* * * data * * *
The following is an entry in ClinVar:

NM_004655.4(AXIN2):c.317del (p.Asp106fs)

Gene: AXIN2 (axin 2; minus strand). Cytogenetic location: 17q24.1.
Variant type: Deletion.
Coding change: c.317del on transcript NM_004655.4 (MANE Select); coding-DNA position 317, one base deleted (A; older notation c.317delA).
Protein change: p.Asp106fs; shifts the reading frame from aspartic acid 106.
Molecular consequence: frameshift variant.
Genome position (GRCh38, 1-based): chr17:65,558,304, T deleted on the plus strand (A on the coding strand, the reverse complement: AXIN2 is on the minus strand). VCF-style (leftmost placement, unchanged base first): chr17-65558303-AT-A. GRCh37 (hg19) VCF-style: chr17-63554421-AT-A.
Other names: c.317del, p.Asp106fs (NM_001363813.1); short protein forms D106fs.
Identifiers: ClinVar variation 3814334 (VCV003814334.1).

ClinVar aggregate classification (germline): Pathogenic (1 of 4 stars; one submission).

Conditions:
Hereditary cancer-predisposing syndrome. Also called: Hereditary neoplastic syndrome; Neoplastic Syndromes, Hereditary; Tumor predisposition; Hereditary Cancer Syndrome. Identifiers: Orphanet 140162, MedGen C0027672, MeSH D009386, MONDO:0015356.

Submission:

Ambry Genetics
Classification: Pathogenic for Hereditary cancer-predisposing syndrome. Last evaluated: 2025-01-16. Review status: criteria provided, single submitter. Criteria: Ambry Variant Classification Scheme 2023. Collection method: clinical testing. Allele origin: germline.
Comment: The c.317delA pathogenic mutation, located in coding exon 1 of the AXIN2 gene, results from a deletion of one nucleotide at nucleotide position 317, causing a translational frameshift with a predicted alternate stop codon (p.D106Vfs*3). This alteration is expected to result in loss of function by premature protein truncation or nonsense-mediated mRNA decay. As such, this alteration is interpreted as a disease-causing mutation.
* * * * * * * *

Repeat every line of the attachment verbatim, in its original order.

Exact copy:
The following is an entry in ClinVar:

NM_004655.4(AXIN2):c.317del (p.Asp106fs)

Gene: AXIN2 (axin 2; minus strand). Cytogenetic location: 17q24.1.
Variant type: Deletion.
Coding change: c.317del on transcript NM_004655.4 (MANE Select); coding-DNA position 317, one base deleted (A; older notation c.317delA).
Protein change: p.Asp106fs; shifts the reading frame from aspartic acid 106.
Molecular consequence: frameshift variant.
Genome position (GRCh38, 1-based): chr17:65,558,304, T deleted on the plus strand (A on the coding strand, the reverse complement: AXIN2 is on the minus strand). VCF-style (leftmost placement, unchanged base first): chr17-65558303-AT-A. GRCh37 (hg19) VCF-style: chr17-63554421-AT-A.
Other names: c.317del, p.Asp106fs (NM_001363813.1); short protein forms D106fs.
Identifiers: ClinVar variation 3814334 (VCV003814334.1).

ClinVar aggregate classification (germline): Pathogenic (1 of 4 stars; one submission).

Conditions:
Hereditary cancer-predisposing syndrome. Also called: Hereditary neoplastic syndrome; Neoplastic Syndromes, Hereditary; Tumor predisposition; Hereditary Cancer Syndrome. Identifiers: Orphanet 140162, MedGen C0027672, MeSH D009386, MONDO:0015356.

Submission:

Ambry Genetics
Classification: Pathogenic for Hereditary cancer-predisposing syndrome. Last evaluated: 2025-01-16. Review status: criteria provided, single submitter. Criteria: Ambry Variant Classification Scheme 2023. Collection method: clinical testing. Allele origin: germline.
Comment: The c.317delA pathogenic mutation, located in coding exon 1 of the AXIN2 gene, results from a deletion of one nucleotide at nucleotide position 317, causing a translational frameshift with a predicted alternate stop codon (p.D106Vfs*3). This alteration is expected to result in loss of function by premature protein truncation or nonsense-mediated mRNA decay. As such, this alteration is interpreted as a disease-causing mutation.